This is such a minor piece but necessary for the total resto. What is nice about many of these old carvings is nothing is ever an exact duplicate. For all the carvings on this cabinet that look like this detail, not one of them is a match to the other. If you look at the opposite panel which also needs the same carving on it, you can see that the arches are totally different in width, arc, and this three element detail isn’t an exact match either. And needless to say, the carving itself isn’t held to any high standard of execution. It appears a rather hasty job of it.
But when it all comes together and you’re not examining each element on it’s own and see it as a whole the entire piece looks uniform and really comes across very well.
Anyway, here is what I did. Simple but fun. Make an outline on paper .Transfer it to a piece of wood following the same grain direction as the original. Band saw it to shape. Rough in the carving then glue it in place. Finish the carving and blend it to the old work. Stain it. When sealed the whole thing should generally disappear.
After being cut out and roughed in, here it’s glued in place and blended to the old work.
As I mentioned here you can see the differences in the carvings and design from the panel I’m working on as compared to the panel from the opposite side. The one from the opposite side has arches that appear twice the width as this panel has.
Even just a bit of stain begins to make it blend a bit more. A little fussing here and there followed with the sealer to give it a uniform sheen and it won’t be all that obvious unless you are looking for it specifically.
And since we’re at it here is the opposite side, same procedure.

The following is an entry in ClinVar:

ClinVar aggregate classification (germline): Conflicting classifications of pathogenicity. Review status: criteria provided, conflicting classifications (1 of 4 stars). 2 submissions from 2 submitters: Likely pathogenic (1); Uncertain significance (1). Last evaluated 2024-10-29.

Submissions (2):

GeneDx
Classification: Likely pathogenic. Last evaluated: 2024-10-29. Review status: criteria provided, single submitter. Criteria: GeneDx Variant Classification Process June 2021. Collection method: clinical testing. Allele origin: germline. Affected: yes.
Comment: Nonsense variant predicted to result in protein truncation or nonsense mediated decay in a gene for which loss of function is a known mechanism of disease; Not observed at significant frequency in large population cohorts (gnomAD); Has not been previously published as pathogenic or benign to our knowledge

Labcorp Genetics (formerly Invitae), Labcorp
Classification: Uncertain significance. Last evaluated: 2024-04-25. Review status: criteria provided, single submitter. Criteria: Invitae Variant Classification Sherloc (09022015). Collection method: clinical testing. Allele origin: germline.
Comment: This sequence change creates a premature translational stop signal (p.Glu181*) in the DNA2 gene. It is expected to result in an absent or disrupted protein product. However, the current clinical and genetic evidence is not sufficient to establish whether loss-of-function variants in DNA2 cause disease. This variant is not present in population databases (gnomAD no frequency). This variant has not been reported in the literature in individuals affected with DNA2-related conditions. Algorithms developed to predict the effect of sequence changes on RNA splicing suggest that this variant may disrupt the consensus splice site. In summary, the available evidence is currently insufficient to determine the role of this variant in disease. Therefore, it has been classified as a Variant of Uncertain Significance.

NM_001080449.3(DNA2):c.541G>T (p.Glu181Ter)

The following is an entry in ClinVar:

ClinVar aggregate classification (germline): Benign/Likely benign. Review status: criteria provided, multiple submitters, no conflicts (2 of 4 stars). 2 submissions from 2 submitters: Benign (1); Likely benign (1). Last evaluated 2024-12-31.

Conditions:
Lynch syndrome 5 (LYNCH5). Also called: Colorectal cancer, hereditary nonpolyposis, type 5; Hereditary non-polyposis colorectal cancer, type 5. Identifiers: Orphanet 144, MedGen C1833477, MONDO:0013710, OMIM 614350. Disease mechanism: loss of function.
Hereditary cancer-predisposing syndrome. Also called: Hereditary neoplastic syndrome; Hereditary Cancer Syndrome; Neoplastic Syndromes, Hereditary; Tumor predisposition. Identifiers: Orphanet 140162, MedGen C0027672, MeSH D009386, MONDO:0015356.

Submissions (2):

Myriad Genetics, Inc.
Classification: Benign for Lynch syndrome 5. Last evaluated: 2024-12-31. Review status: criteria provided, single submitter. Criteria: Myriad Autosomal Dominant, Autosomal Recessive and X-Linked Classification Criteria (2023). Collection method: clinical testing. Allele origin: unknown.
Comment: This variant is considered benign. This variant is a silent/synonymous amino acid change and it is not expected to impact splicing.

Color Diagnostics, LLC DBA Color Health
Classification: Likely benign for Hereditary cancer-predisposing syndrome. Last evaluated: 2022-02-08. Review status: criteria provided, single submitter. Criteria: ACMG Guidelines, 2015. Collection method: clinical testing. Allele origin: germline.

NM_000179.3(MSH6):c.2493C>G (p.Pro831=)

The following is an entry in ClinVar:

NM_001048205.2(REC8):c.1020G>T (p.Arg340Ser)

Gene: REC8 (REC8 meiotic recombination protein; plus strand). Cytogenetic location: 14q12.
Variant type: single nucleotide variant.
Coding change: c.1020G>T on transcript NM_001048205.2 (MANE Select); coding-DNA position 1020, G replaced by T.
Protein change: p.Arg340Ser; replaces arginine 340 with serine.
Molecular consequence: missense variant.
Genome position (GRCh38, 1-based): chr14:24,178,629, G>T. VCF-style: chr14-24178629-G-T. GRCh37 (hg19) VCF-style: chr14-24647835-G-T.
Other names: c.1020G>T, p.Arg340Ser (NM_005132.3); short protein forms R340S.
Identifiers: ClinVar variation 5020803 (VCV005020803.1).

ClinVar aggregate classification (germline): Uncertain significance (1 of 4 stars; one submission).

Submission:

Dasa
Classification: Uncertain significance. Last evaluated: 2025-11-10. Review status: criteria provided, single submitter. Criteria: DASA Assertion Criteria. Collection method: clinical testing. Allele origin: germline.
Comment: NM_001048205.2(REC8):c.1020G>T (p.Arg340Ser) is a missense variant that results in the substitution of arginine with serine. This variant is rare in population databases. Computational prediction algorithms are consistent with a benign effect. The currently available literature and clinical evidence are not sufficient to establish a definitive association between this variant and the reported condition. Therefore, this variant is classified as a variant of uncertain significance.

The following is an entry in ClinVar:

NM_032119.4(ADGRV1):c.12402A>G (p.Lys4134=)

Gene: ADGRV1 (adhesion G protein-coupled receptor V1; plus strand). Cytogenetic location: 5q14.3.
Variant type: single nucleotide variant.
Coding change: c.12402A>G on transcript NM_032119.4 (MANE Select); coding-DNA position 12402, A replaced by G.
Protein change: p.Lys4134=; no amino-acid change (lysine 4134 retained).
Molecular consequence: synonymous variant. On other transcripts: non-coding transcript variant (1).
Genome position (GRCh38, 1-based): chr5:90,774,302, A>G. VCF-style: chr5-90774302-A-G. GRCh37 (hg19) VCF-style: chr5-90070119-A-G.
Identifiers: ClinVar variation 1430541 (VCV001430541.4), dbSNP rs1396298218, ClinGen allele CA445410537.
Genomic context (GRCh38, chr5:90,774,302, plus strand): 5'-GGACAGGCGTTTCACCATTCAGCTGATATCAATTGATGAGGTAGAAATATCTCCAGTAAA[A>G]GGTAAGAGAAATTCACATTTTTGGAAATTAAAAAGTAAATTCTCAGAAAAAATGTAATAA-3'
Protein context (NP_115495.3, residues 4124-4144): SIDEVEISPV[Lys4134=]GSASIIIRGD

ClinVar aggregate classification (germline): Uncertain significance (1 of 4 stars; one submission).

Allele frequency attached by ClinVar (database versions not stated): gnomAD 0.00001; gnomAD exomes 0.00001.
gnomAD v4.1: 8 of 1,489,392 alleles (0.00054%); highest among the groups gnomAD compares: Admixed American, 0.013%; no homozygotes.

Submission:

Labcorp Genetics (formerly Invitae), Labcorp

Carved, glued and blended into shape.
A bit of stain, adjust the colors and it’s pretty close.
Both left and right panels together. I tend to think they blended quite nicely and shouldn’t appear too obvious when it’s all said and done. Not bad for a couple hours work! Now on to the rest of it.
I’ll just keep adding on little bits that might be interesting as I go along.
Here I repaired the screw holes for the hinges. I could have just squirted some glue into the old hole and drove in a small dowel type piece of wood. Doing that though can create some trouble when you go to drive the screw back in as it will want to drift off center and alter the alignment of the hinge. What I did was to drill a larger hole, make small dowels and glue them into place. Now I can replace the hinge, drill a small pilot hole to locate the screw and have a much more sound solution. A bit more time, but a better job I believe.
The original screw holes which were quite loose. You can only tighten them so much before they get stripped. That along with the age of the wood, the bit of oxidation from the steel of the screw itself and all the moisture, the holes were just gone.
After drilling out a suitable size hole, making some dowels and gluing them into place I have some solid wood to work with when I go to reinstall the hinges.